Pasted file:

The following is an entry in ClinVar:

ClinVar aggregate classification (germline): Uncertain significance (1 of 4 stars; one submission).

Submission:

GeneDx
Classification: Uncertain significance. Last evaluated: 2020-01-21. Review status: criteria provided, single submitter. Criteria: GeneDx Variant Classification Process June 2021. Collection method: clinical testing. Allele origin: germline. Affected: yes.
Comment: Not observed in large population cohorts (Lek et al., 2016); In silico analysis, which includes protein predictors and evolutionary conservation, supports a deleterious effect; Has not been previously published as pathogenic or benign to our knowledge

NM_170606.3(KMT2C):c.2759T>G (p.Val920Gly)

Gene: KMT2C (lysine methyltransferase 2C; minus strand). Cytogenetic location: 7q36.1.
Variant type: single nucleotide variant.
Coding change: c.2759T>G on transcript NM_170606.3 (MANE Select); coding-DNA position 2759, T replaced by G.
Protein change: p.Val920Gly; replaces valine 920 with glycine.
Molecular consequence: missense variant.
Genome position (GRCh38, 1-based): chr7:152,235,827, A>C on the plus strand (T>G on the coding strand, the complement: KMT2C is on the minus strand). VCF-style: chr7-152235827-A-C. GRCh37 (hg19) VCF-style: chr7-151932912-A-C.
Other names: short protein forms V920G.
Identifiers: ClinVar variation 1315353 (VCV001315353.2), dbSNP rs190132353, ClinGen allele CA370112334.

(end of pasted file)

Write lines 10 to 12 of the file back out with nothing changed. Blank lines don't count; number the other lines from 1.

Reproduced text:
Coding change: c.2759T>G on transcript NM_170606.3 (MANE Select); coding-DNA position 2759, T replaced by G.
Protein change: p.Val920Gly; replaces valine 920 with glycine.
Molecular consequence: missense variant.